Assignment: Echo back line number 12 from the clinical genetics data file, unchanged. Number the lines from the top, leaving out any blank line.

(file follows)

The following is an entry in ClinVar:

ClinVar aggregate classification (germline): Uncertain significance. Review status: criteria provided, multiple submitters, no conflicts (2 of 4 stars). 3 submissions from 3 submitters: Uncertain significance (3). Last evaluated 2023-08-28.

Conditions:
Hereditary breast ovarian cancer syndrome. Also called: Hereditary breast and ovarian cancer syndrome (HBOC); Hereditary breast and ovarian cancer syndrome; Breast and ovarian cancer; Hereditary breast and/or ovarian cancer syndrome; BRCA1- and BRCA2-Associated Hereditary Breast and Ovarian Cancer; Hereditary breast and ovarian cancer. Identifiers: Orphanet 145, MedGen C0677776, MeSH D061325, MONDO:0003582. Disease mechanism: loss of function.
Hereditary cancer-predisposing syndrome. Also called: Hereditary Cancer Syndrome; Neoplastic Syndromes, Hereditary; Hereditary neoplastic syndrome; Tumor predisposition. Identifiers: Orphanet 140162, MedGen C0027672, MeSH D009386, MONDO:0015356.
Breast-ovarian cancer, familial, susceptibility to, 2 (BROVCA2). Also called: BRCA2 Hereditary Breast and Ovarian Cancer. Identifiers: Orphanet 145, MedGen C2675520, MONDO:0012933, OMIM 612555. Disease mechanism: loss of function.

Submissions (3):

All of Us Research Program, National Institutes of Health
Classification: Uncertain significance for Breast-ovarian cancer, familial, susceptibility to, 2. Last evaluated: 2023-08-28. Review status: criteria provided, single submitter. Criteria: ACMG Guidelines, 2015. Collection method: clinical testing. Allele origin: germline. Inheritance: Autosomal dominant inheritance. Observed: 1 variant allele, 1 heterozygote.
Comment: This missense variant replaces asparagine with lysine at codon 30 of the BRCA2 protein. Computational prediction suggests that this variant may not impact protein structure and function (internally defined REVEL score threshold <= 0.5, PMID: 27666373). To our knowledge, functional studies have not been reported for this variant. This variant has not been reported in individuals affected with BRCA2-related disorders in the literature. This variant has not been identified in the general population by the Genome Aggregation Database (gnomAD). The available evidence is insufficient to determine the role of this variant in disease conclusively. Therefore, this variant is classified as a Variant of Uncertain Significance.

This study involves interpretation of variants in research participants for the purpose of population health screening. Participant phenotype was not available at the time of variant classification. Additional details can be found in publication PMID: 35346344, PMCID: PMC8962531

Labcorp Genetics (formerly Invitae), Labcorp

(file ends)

Labcorp Genetics (formerly Invitae), Labcorp